Alaska’s Catholic youth boost faith at annual conference

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Nearly 150 teens gathered in Anchorage for this year’s Alaska Catholic Youth Conference at Lumen Christi High School and St. Benedict Church. Bishops, priests, deacons, seminarians and a small army of volunteers also participated in the June 6-9 event, with the theme: “Boundless Mercy.”

Traveling from communities across Alaska, youth from the Fairbanks Diocese, Juneau Diocese and Anchorage Archdiocese heard from nationally renowned speakers, Christian bands and religious order brothers and sisters. They also attended daily Mass, spent time in adoration of the Blessed Sacrament and took opportunities to go to the Sacrament of Reconciliation with one of a dozen priests who volunteered to hear confessions.

The youth began their mornings with prayers led by priests or religious sisters. They also enjoyed a concert by nationally recognized Catholic musician Pedro Rubalcava, as well as music from local performers.

Visiting speaker, Bishop Caggiano, Bishop of Bridgeport, Conn., spoke to teens and celebrated the closing Mass on June 9. The night before, teens gathered with Alaska’s three bishops, Archbishop Roger Schwietz, Juneau Bishop Edward Burns and Fairbanks Bishop Chad Zielinski for an evening of games, questions and socializing.

During the afternoons, youth attended a wide array of workshops dealing with aspects of the Catholic faith. Topics included talks on the Blessed Virgin, the saints and martyrs and their roles in pointing the faithful to Christ. Other workshops looked at the need to serve the poor and marginalized in society and how to use social media to advance social justice. Youth also heard talks on experiencing the mercy of God and on the relationship between justice and mercy.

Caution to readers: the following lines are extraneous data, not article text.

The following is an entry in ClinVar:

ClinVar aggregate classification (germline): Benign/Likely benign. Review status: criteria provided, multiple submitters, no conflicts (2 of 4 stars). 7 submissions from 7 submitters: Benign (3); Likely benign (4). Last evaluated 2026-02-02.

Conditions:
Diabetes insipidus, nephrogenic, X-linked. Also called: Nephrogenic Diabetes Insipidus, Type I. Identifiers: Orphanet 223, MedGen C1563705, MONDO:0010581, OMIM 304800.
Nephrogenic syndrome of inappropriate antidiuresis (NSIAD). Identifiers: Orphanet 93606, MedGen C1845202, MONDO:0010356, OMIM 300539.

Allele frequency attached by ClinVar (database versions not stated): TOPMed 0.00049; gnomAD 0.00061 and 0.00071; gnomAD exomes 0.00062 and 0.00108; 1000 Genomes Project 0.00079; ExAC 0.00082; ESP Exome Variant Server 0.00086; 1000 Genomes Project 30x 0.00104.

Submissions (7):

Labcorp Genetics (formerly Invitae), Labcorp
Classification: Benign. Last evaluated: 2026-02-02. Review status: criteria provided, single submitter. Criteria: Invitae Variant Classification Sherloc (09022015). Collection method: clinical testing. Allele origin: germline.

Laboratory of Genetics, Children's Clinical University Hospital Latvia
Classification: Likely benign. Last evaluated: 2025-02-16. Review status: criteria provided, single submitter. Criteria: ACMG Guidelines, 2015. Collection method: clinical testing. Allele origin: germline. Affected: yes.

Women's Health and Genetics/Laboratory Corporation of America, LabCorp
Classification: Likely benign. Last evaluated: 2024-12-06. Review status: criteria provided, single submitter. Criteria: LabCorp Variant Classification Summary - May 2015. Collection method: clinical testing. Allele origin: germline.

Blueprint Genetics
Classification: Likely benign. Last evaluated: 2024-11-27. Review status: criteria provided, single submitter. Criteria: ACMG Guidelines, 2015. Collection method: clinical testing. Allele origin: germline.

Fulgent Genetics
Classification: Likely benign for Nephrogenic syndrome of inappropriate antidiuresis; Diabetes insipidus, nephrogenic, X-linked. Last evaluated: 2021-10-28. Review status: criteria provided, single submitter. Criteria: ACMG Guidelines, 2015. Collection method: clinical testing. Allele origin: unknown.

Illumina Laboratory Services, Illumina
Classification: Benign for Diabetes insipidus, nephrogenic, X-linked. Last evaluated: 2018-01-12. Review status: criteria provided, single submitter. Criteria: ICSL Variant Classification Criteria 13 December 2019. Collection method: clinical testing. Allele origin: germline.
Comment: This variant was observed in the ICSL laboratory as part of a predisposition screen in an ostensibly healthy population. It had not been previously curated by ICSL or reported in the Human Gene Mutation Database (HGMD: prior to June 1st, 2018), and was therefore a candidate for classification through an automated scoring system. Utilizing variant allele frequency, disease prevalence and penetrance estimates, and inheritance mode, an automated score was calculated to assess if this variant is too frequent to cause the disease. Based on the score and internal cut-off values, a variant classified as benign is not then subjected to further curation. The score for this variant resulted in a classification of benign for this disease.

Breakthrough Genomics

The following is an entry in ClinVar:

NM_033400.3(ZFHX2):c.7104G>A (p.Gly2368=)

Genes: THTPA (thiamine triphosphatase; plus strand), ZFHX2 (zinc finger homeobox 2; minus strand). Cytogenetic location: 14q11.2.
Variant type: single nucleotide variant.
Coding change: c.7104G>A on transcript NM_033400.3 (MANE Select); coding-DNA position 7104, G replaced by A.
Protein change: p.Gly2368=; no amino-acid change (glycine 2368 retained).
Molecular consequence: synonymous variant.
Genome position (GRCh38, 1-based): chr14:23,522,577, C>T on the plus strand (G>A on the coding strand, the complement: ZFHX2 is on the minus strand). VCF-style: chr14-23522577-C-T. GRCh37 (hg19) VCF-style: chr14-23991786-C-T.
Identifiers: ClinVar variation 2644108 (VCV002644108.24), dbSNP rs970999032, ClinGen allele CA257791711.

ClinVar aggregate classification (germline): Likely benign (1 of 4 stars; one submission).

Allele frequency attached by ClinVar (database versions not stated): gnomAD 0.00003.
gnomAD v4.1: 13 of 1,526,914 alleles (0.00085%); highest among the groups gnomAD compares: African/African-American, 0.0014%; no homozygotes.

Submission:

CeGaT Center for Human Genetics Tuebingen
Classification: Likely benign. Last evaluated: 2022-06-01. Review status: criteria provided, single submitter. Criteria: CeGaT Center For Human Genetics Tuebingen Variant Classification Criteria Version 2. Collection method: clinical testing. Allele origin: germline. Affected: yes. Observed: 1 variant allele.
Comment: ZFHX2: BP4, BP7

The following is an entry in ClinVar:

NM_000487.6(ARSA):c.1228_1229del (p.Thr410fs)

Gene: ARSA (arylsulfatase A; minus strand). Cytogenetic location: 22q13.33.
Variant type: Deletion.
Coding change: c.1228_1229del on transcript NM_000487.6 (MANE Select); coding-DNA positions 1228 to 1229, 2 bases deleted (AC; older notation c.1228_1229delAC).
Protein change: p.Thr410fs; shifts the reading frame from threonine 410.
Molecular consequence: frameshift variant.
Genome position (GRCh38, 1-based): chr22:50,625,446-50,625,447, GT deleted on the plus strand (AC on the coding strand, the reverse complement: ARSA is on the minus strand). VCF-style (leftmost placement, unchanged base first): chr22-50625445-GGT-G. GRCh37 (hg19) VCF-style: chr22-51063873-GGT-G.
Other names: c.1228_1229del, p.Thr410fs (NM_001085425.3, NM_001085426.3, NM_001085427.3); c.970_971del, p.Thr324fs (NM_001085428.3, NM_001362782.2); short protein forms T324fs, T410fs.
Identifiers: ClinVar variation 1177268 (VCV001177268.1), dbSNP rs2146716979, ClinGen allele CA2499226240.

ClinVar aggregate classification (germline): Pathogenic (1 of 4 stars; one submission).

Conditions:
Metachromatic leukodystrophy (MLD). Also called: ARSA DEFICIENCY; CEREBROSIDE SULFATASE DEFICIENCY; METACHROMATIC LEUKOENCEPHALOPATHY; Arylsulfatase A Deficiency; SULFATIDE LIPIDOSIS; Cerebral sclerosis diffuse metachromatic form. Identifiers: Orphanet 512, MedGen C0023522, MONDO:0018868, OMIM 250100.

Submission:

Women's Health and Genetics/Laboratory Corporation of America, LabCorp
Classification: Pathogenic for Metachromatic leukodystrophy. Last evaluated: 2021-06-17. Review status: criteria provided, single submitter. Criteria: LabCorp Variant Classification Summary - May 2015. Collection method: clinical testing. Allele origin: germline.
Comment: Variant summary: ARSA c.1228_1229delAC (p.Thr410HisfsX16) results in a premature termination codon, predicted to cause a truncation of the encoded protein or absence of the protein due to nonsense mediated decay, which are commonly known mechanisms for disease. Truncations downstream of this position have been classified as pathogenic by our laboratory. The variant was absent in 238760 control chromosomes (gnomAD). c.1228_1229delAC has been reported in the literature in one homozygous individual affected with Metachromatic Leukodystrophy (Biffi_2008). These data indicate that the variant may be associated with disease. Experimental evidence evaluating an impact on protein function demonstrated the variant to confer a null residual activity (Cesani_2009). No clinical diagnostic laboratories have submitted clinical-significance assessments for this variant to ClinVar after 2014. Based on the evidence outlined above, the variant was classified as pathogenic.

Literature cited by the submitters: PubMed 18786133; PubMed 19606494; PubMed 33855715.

Addressing contemporary challenges facing youth, some presentations focused on how to overcome and help others struggling with addiction, temptation and vice, how to talk to friends who have had an abortion, the dignity of all human beings and how to prepare for confession.

In addition to learning about their faith, youth also put it into action through various social justice projects. Younger teens made sandwiches for the homeless and helped paint decorations for Vacation Bible School at St. Benedict Church. Older teens painted bowls for Bean’s Cafe, wrote letters to military personnel and their families and worked in small groups to raise awareness, via social media, about issues on Catholic social teaching and works of mercy.

All the presentations, projects and entertainment were tied together with daily Masses celebrated by Alaska’s bishops. Youth participated as altar servers, singers, musicians and readers throughout the week.

View photos from this event here.


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